Ollorien of course stayed a while. The two Elven-women spoke much. Ollorien told her mother about all the things she had made, and about all the songs she had sung. But always, she was careful not to let on about her feelings for Celebrimbor.
Then the topic turned and Tindariel spoke of all the doings of the city. And in one instant, while she was saying something about Celebrimbor and the alliance with the Dwarves, Ollorien interrupted her. “Will the Lord Celebrimbor never marry mother? I wonder, for all kingdoms have kings and queens. Even the Dwarf-Lords have their Ladies, and yet he seems too consumed with his work to think about love.”
But, no matter how much Ollorien tried to hide her affection for Celebrimbor, Tindariel caught the shimmer in her eyes, and besides, she was old and wise, her eyes beheld the light of Valinor, she could not be easily deceived.
And yet, finding out about her daughter’s affection broke Tindariel’s heart, for she knew something that would surely devastate her. Pondering on it for a moment, Tindariel concluded that it was better for her to break the news to Ollorien, than for her daughter to find out by herself.
So, with great effort and pretending that she didn’t see through Ollorien’s question, Tindariel spoke softly: “I do not think that he will ever marry. Not in this Middle-Earth at least, for the one for whom his heart cries, Imdoriel, has long departed over the Sea. And there she awaits for him.”
Hearing this, Ollorien felt her heart burst. All the good things she had seen and known in her long life seemed to turn to her ruin. A vast shadow started to engulf her mind, and all the evil of the dark times she hadn’t known smote her soul like the hammer smites the anvil. The universe spun around her, and for one brief moment all was black, and in the darkness she heard the voices of all things that she loved mocking her. That was the day that the maiden who made even the stones sing fell silent.
Tears welled up in Ollorien’s eyes, and she struggled with all her might to hide them. Then, abruptly she stood up, and taking leave of her mother, stormed out of her parents’ house.
It was still early in the morning, about nine, by the position of the Sun. Ollorien had until noon, for that was when she was to meet Celebrimbor in the square. Until that time she roamed the streets of Ost-in-Edhil, weeping at times, or cursing herself for loving one that she couldn’t have. She wanted to hope against all hope that her love would be returned, but she knew all too well that when an elven heart truly loves, that love lasts forever. So she tormented herself, seeing the image of Celebrimbor constantly in her mind, and yet out of her reach.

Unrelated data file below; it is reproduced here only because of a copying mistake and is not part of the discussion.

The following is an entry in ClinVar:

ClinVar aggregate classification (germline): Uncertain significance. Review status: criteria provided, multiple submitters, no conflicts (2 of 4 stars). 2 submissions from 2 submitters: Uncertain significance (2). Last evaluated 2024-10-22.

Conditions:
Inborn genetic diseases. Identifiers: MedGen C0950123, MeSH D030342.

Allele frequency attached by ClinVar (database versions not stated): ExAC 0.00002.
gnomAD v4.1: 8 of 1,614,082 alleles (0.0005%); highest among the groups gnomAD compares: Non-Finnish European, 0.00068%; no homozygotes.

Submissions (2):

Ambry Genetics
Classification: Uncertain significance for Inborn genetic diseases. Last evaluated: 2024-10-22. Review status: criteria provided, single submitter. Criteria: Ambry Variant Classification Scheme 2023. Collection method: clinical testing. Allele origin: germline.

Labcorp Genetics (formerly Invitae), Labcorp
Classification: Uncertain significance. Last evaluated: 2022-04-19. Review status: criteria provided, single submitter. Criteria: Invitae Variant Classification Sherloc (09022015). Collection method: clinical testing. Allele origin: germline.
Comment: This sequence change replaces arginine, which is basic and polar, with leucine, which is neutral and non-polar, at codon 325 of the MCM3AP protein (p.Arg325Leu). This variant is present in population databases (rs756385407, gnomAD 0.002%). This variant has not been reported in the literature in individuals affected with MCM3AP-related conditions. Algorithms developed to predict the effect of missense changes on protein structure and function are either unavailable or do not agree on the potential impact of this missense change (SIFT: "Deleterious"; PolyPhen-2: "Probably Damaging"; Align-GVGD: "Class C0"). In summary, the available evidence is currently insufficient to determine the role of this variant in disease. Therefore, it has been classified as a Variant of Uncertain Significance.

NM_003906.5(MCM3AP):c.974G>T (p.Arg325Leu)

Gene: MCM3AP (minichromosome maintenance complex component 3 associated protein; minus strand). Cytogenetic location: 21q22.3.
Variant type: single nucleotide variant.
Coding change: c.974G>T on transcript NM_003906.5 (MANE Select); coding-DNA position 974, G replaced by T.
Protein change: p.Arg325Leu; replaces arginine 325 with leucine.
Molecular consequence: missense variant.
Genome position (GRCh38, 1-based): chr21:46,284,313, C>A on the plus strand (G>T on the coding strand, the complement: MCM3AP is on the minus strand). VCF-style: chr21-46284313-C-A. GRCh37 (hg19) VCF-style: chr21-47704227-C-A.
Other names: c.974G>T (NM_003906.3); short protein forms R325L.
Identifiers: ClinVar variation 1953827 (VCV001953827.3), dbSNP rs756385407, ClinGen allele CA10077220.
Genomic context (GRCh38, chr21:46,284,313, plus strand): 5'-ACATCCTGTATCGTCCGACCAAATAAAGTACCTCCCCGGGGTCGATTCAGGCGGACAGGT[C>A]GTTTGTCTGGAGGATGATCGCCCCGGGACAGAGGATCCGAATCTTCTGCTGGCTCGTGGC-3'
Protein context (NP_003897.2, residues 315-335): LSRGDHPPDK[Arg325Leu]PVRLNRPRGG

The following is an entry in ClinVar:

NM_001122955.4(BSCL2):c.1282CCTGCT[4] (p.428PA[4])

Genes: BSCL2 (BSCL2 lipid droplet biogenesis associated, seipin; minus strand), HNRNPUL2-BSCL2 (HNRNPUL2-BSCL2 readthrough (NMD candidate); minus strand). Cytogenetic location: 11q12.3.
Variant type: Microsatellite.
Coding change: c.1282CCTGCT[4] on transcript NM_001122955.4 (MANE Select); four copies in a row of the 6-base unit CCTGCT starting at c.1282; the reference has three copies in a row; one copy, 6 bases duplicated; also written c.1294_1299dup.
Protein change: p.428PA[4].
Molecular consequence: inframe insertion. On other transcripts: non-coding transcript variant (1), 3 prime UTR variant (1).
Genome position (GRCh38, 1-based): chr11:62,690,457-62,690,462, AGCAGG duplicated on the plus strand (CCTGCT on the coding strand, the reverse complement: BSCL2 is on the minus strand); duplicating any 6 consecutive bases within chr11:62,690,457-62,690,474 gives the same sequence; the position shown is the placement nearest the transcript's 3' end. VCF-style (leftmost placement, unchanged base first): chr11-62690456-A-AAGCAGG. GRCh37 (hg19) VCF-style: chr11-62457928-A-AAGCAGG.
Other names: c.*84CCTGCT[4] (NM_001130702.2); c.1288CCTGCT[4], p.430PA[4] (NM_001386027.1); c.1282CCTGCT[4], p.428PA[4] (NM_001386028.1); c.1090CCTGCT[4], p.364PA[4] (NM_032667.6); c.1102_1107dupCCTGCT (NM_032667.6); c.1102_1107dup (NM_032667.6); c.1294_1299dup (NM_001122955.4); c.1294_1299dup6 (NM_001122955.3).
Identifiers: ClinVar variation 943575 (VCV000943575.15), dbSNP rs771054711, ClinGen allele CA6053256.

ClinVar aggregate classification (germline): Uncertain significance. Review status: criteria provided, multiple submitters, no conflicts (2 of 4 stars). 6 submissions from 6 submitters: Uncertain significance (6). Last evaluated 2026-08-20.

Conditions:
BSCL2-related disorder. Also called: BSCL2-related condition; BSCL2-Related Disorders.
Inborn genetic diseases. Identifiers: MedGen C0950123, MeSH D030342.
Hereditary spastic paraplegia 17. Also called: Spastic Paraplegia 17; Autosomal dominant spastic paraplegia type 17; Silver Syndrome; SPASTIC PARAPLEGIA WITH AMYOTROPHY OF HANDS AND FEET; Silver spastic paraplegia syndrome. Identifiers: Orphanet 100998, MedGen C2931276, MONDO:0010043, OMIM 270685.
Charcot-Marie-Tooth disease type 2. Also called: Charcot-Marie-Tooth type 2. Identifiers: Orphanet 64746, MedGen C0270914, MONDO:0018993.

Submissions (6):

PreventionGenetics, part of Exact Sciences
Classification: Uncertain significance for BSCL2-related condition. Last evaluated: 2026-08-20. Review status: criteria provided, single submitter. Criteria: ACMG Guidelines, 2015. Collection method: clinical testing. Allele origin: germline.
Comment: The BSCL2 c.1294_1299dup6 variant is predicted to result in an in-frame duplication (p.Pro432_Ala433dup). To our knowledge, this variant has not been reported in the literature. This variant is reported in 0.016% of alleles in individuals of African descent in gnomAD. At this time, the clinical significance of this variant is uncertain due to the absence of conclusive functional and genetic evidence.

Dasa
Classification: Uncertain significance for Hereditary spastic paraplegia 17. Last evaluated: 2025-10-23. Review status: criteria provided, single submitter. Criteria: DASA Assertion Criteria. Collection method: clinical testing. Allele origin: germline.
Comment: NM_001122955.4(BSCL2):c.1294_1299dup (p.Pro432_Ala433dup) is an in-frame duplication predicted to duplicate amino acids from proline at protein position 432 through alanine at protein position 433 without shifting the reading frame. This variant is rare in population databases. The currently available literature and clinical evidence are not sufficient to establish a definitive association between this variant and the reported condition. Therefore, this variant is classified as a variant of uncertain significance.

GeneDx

So she spent the hours until the appointed time. Then when it was almost noon, she gathered herself, and straightening up, she walked grim and silent to the main square. More beautiful than ever in her sorrow, clad in white robes as a spirit she looked passing quietly between the houses of the Elven city.
Ollorien found Celebrimbor already waiting for her, and when he saw her approach he smiled. Seeing him, she felt an arrow of bitter cold pierce her heart. “Will I die…?” she wondered, for Elves can die of grief.
All that happened afterward seemed veiled in a mist of sorrow. Ollorien remembered talking to Celebrimbor, taking measurements for the fountain, and telling him that she needed no apprentice and wanted to work at Ellenbar. But all of it was in a haze.
When she got back to Ellenbar, Ollorien lay down in her bed and cried. Dark thoughts stormed through her head, all hope seemed dead and despair gripped her heart. How long she had lain there, hours, days or weeks, she never found out. She just remembered being roused from her trance by two Elves who came bearing the marble from which she was to make the fountain.
When they had departed, she felt a sort of catharsis, she thought that she had cried all her tears, and so she set to work, making the accursed fountain that introduced her to ultimate joy, and endless sorrow. She thought how after this she would never love again, and she dreaded the utter loneliness that she became aware of after she had lost Celebrimbor.
Yet, she worked hard on the fountain, chiseling and hewing for hours, and when she had finished the contours of the first few faces of the Elves, she gasped in amazement. Their expressions were those of pain and anguish, they looked life-like as all the things she made, and this startled her. She had not meant to make them that way. This fountain was to be her life’s work, like the Silmarills were to Feanor, and yet there it was, hideous and wrong, before her eyes. She had ruined the marble. Ollorien dropped her chisel and hammer and sitting down beside her work, stared blankly into nothing. After some time she got up, and in a fit of anger and despair, she smashed the faces she had labored so hard to make.
Over the next few days she abandoned her work completely, and spent all her time thinking. It was only when a messenger came from Celebrimbor, that she spoke. She told the Elf that she needed more marble and more time.
When what she had requested had been brought to her on the next day, she tried to work again, but on the old, already ruined marble. Again, she could only make tortured faces, and again, she gave up, leaving the new marble untouched.
Nearly a month had passed, when the messenger came back, wanting to know how the work was going. Ollorien told him that she just needed more time.
Weeks passed, and the messenger came yet again, and catching a glimpse of the untouched marble through the open door of Ellenbar, rode back in haste, not even meeting Ollorien.
more to come soon…